5 Tips for a Smooth Community Developer Turnover
It is typical for the developer to retain control over the HOA when a new community is built. Control of the community should eventually be transferred to the residents. This is a critical time for the community. There are a lot of decisions to be made, documents and records to collect, and rights to be transferred. With so many details to keep track of, it’s easy to miss something, and that can mean dire consequences down the line. We want to help you avoid that with a few tips for a smooth community developer turnover.
1. Plan ahead
You shouldn’t think of the transition just as the day when the developer “hands over the keys” to the residents. Instead, think of it as an ongoing process that may take over a year to complete fully. Failing to plan ahead will cause lots of problems down the line. The developer and the documents they kept on the community won’t be available forever. You do not want to realize years after the transition that certain financial documents, accounts, or legal documents have been lost to time. Organize early, meet with developers ahead of time, and make sure no stone is left un-turned and nothing falls through the cracks while you work to get the community’s priorities aligned with the developer’s.
2. Set your priorities
It’s important to understand that developers don’t always care about the same things as the residents of a community. Usually developers want to see a return on their investment, so they need to sell units. In order to offer the best deal possible, they often opt for fewer services in order to keep association dues down. While many communities will continue to see lower dues as a priority, yours may not. Instead, you may decide additional offering additional services or making improvements to the community is worth the higher cost of dues.
3. Know your rights
It’s not uncommon for developers to try to keep control of a community for as long as they can, especially if they still have units to sell. For this reason, it’s essential that you know your rights as a community member and are ready to pressure your developer as necessary. As always, you should be intimately familiar with your community’s governing documents, including the CC&R’s. Often, this is where you will find specific guidelines for the transition, including dates and events that should trigger a turnover. If not specified in those documents, these kind of timelines might be found in local or state-level laws. Regardless of whether you can find a timeline mandated by governing documents, local laws, or nothing at all, it’s a good idea to find an attorney to help navigate the transition. They will be more familiar with the law and how its applied, so you can make sure you come out clean on the other side.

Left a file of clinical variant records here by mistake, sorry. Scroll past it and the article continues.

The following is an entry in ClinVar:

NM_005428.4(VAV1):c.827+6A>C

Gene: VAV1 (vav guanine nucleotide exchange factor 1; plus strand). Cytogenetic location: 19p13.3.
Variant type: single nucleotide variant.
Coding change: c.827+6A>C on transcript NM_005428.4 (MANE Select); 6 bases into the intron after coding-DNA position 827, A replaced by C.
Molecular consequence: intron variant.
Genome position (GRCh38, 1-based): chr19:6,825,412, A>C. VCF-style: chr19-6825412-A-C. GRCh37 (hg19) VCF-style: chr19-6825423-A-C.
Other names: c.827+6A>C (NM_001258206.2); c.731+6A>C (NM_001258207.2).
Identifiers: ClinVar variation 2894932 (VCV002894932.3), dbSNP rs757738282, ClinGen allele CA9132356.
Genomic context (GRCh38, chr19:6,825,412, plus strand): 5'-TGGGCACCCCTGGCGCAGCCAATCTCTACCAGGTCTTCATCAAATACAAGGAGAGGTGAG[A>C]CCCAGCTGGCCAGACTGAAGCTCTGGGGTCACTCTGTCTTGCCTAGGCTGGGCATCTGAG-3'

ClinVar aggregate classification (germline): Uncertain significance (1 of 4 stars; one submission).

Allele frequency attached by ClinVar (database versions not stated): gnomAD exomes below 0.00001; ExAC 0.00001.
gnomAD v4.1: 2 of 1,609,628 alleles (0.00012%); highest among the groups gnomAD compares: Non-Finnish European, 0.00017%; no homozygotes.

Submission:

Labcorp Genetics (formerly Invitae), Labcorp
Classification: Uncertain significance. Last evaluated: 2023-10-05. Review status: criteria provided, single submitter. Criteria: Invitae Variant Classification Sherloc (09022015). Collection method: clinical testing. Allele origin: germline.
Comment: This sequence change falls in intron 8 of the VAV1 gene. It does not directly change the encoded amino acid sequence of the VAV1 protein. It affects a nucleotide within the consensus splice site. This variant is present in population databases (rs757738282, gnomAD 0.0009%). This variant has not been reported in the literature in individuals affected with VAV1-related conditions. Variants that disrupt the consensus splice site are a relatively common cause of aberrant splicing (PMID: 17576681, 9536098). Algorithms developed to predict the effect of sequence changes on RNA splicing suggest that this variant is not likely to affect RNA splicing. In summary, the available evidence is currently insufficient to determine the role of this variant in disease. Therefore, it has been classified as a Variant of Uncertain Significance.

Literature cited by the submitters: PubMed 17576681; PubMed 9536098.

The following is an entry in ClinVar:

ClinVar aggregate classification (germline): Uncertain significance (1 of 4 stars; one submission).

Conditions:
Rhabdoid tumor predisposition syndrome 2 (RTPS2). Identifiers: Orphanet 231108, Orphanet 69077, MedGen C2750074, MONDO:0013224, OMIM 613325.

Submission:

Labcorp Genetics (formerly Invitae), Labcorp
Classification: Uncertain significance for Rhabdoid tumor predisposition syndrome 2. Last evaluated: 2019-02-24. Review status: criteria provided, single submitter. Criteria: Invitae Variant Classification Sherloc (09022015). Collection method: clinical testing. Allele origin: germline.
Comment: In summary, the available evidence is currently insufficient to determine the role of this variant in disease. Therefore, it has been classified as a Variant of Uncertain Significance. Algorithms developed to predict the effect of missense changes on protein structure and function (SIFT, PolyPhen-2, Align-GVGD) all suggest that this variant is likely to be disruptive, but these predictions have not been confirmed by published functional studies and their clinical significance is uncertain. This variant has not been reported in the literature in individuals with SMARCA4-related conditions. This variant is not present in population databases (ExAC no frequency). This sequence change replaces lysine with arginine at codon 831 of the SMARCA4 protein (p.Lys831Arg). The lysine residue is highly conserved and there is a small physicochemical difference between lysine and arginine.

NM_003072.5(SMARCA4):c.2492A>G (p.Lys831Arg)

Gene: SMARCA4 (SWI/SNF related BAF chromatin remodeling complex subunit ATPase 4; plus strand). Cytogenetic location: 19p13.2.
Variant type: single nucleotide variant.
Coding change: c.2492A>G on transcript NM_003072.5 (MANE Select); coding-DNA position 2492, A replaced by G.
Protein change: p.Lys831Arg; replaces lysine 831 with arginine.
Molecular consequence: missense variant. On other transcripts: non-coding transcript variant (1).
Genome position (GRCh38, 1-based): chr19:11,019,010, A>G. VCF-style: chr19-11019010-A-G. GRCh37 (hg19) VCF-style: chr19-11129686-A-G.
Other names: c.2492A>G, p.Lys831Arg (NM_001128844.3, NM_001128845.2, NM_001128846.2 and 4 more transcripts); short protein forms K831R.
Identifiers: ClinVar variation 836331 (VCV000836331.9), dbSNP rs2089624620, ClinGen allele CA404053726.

4. Review the financials
If your community has gotten used to the developer handling things, you may not have a good idea of your financial situation. As soon as the developer transfers control over to the homeowners, any outstanding debts, maintenance fees, structures, and common areas suddenly become your problem. To get their arms around the financials, many communities choose to hire a CPA or financial advisor. Just like your lawyer can help you navigate the legal complexities of a community developer turnover, a good accountant should be able to help you with the financial complexities.
5. Know what you want
Usually, the developer will be working with a management company to handle the day-to-day operations of the community. This management company will usually have access to all the important community documents and will have an intimate knowledge of how it works. To make your transition smooth, you want them on your side. Despite this, you need to keep in mind that the management company has skin in the game as well. In their ideal world, they will maintain their contract with the community despite the turnover. For communities who want to work with a management company, this might be exactly what you want. It saves you from researching, negotiating with, and transferring responsibilities to yet another company. However, if you were unhappy with the service you were getting or considering becoming self-managed after the turnover, you need to keep that in mind during all your interactions with the current management and plan for the future.
6. Get the right tools for the job
Self-managed communities often find themselves overwhelmed by the responsibilities they have to their community. For these communities, maintaining good relationships with the lawyers and accountants that helped you through your transition can be a godsend. You may also find value in software and technology that helps you stay organized and communicate with residents. For these communities, an all-in-one community management software platform like Condo Manager can be a godsend. Condo Manager is software specifically built for the needs of management companies and self-managed communities. It combines advanced accounting features with a robust community and resident profile system and communication features. It eliminates the need for complicated mail-merges and juggling spreadsheets and accounting software like Quicken by keeping all your data accessible in a single location.
Developer turnover can make or break a community. But if you have a good plan before moving forward, there’s nothing to fear. If self-management is in the future of your community, it’s absolutely worth investigating tools like Condo Manager. Contact us online for a free demo or give us a call at (800) 626-1267 to see what we can do for you.